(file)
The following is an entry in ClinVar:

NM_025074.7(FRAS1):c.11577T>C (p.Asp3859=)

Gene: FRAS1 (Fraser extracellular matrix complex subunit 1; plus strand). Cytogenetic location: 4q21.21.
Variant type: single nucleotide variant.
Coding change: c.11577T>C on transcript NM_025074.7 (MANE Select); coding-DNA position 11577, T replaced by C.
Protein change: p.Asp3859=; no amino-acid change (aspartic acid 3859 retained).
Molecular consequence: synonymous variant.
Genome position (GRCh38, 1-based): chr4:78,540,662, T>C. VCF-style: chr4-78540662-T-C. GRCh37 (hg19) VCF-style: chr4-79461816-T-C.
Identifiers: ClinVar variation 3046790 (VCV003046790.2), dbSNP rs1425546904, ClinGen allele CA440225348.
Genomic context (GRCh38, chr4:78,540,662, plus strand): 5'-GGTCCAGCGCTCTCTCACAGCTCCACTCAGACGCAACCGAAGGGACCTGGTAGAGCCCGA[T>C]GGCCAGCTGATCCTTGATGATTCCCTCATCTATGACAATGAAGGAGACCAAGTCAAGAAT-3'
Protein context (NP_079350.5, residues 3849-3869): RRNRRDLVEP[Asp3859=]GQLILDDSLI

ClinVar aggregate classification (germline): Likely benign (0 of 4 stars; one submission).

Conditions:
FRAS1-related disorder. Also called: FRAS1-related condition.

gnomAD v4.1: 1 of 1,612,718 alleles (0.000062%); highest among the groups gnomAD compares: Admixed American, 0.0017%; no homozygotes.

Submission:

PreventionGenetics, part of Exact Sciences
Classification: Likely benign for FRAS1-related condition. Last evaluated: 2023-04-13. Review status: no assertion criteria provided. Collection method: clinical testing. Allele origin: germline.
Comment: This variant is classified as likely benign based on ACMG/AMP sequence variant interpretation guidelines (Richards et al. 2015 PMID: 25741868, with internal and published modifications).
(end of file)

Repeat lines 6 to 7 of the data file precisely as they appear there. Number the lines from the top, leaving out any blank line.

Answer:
Protein change: p.Asp3859=; no amino-acid change (aspartic acid 3859 retained).
Molecular consequence: synonymous variant.